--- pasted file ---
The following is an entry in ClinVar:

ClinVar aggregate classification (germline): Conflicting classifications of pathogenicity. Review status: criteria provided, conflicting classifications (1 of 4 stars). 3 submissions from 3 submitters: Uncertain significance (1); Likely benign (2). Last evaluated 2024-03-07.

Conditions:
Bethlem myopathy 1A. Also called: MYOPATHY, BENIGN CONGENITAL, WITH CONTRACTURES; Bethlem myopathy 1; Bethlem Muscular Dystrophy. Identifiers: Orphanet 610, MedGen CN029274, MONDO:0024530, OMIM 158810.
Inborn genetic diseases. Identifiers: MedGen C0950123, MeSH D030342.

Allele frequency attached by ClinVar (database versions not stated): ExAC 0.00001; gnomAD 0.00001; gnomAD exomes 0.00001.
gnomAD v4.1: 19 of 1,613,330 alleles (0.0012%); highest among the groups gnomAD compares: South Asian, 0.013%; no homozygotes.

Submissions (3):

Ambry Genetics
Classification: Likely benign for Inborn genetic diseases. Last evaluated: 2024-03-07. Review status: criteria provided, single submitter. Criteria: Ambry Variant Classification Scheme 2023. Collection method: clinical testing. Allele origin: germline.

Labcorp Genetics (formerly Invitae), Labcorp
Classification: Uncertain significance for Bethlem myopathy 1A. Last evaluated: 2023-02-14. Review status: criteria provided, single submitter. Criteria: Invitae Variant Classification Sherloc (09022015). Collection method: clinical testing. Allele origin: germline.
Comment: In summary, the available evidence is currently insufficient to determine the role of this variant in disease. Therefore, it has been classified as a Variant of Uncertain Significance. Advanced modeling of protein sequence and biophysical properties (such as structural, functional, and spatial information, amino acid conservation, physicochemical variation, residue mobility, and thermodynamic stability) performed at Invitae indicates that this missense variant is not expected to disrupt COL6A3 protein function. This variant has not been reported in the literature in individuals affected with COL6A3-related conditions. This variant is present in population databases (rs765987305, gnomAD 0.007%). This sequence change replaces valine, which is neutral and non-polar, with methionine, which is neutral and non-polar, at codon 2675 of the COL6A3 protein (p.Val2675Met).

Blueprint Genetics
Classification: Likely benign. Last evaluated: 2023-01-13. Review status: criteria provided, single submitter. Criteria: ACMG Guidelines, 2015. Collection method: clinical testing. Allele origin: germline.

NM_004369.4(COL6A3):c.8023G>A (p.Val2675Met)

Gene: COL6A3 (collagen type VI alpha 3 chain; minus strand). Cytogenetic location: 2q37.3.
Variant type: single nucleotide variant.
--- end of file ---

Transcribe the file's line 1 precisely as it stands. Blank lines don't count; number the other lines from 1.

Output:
The following is an entry in ClinVar: